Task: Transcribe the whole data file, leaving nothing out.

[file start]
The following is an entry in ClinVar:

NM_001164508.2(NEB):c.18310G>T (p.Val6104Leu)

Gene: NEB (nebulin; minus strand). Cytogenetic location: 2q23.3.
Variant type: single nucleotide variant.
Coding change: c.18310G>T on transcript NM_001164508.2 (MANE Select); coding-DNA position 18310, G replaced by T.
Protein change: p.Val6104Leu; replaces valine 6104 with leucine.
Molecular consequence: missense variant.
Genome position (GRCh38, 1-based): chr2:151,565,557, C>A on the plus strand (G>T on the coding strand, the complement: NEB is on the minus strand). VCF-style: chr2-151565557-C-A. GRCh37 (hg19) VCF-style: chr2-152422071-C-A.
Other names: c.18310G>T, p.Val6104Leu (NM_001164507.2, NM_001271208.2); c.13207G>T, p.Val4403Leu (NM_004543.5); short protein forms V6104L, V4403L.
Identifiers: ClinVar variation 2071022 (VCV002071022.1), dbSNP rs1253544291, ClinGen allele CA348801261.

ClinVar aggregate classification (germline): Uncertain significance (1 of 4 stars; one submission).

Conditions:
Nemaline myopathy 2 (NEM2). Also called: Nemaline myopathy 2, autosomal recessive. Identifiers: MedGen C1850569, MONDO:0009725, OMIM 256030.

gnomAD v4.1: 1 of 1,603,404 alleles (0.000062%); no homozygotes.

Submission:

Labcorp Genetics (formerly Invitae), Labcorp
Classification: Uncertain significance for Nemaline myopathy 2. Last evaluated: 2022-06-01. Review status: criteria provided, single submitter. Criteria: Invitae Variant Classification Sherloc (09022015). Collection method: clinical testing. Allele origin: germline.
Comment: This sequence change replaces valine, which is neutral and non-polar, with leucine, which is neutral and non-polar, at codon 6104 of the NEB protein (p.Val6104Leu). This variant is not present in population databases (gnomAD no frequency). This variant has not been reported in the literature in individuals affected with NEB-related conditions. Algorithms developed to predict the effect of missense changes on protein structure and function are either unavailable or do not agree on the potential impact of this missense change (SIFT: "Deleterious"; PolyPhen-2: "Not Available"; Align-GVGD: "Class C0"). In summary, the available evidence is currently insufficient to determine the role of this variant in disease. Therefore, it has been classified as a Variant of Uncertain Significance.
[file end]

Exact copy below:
The following is an entry in ClinVar:

NM_001164508.2(NEB):c.18310G>T (p.Val6104Leu)

Gene: NEB (nebulin; minus strand). Cytogenetic location: 2q23.3.
Variant type: single nucleotide variant.
Coding change: c.18310G>T on transcript NM_001164508.2 (MANE Select); coding-DNA position 18310, G replaced by T.
Protein change: p.Val6104Leu; replaces valine 6104 with leucine.
Molecular consequence: missense variant.
Genome position (GRCh38, 1-based): chr2:151,565,557, C>A on the plus strand (G>T on the coding strand, the complement: NEB is on the minus strand). VCF-style: chr2-151565557-C-A. GRCh37 (hg19) VCF-style: chr2-152422071-C-A.
Other names: c.18310G>T, p.Val6104Leu (NM_001164507.2, NM_001271208.2); c.13207G>T, p.Val4403Leu (NM_004543.5); short protein forms V6104L, V4403L.
Identifiers: ClinVar variation 2071022 (VCV002071022.1), dbSNP rs1253544291, ClinGen allele CA348801261.

ClinVar aggregate classification (germline): Uncertain significance (1 of 4 stars; one submission).

Conditions:
Nemaline myopathy 2 (NEM2). Also called: Nemaline myopathy 2, autosomal recessive. Identifiers: MedGen C1850569, MONDO:0009725, OMIM 256030.

gnomAD v4.1: 1 of 1,603,404 alleles (0.000062%); no homozygotes.

Submission:

Labcorp Genetics (formerly Invitae), Labcorp
Classification: Uncertain significance for Nemaline myopathy 2. Last evaluated: 2022-06-01. Review status: criteria provided, single submitter. Criteria: Invitae Variant Classification Sherloc (09022015). Collection method: clinical testing. Allele origin: germline.
Comment: This sequence change replaces valine, which is neutral and non-polar, with leucine, which is neutral and non-polar, at codon 6104 of the NEB protein (p.Val6104Leu). This variant is not present in population databases (gnomAD no frequency). This variant has not been reported in the literature in individuals affected with NEB-related conditions. Algorithms developed to predict the effect of missense changes on protein structure and function are either unavailable or do not agree on the potential impact of this missense change (SIFT: "Deleterious"; PolyPhen-2: "Not Available"; Align-GVGD: "Class C0"). In summary, the available evidence is currently insufficient to determine the role of this variant in disease. Therefore, it has been classified as a Variant of Uncertain Significance.